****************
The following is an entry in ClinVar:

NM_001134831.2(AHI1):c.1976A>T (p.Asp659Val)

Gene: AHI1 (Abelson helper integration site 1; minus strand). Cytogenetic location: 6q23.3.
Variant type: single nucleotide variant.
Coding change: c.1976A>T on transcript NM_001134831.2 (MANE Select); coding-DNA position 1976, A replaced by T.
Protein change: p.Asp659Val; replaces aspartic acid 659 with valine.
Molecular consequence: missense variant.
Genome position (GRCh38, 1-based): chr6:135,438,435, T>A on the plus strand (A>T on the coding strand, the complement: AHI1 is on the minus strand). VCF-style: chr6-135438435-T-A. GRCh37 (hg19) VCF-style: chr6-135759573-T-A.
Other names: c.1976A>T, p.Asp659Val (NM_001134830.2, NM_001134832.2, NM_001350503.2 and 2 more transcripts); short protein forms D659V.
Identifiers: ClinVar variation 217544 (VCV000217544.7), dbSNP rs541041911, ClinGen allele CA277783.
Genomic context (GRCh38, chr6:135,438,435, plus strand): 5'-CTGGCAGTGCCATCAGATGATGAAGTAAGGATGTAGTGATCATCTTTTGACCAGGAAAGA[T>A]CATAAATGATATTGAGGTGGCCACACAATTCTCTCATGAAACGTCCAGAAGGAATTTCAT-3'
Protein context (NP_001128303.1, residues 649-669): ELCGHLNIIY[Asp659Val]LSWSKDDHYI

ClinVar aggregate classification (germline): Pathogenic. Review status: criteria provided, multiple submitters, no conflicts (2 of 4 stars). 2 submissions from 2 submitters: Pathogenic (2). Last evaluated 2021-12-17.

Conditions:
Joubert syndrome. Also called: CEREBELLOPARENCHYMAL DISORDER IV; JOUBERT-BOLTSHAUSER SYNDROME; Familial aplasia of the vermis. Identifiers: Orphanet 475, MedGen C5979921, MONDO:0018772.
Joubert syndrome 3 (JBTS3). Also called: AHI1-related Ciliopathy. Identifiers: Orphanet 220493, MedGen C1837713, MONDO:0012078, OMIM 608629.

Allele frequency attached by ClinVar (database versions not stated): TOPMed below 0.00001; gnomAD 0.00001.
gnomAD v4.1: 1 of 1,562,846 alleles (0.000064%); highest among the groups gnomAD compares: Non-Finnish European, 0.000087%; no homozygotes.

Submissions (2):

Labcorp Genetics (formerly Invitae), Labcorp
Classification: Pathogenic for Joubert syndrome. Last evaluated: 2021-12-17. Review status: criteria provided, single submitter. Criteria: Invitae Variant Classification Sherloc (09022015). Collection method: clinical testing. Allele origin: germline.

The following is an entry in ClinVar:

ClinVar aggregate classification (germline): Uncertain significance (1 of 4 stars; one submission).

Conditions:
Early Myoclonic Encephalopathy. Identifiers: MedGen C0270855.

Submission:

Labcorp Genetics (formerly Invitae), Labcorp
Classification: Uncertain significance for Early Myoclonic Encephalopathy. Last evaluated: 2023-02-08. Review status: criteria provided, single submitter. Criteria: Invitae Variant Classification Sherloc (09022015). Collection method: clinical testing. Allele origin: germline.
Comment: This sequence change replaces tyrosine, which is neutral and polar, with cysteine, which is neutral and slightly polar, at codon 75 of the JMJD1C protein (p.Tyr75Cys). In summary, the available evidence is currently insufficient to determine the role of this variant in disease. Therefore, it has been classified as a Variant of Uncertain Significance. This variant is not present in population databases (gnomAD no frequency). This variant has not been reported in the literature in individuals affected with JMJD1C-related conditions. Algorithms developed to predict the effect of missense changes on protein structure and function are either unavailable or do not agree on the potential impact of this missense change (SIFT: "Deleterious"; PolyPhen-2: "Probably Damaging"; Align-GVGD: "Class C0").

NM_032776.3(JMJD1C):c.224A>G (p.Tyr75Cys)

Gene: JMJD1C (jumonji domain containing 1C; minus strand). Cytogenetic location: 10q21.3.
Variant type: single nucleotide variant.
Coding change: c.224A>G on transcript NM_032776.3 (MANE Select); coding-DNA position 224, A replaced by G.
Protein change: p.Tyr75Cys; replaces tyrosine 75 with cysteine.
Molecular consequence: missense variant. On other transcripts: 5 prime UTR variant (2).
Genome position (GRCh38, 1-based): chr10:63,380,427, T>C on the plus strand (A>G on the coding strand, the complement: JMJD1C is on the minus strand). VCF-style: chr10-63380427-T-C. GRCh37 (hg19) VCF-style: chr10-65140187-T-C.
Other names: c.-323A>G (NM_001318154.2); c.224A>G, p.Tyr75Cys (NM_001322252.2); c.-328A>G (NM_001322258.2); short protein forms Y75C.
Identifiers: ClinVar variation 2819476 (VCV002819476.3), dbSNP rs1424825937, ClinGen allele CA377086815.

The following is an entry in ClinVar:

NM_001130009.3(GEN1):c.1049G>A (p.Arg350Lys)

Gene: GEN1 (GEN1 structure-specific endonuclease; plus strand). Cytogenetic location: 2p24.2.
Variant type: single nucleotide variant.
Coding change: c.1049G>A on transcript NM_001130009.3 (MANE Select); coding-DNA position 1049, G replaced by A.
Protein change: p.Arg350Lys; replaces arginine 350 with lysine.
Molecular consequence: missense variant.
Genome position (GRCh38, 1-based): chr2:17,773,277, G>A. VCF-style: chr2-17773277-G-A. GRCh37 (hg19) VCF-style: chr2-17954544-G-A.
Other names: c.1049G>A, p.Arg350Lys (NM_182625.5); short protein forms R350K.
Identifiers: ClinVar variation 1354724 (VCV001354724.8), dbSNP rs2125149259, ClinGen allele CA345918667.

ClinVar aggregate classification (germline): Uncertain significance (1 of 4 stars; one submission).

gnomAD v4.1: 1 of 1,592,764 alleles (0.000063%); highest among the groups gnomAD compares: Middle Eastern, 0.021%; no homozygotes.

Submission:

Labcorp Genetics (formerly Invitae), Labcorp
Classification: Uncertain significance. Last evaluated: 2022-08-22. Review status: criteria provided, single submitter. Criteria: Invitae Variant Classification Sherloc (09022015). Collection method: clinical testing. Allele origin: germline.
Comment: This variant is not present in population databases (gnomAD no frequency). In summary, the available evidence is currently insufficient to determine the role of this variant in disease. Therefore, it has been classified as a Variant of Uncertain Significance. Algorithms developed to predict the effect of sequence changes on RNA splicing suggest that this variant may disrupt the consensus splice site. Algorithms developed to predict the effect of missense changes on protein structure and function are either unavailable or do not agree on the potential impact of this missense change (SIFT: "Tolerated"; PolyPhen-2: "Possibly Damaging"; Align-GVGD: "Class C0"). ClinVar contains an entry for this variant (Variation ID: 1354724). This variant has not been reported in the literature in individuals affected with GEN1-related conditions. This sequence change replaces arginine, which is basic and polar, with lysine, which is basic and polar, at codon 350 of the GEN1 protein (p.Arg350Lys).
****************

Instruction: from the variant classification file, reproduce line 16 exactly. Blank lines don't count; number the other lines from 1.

Joubert syndrome 3 (JBTS3). Also called: AHI1-related Ciliopathy. Identifiers: Orphanet 220493, MedGen C1837713, MONDO:0012078, OMIM 608629.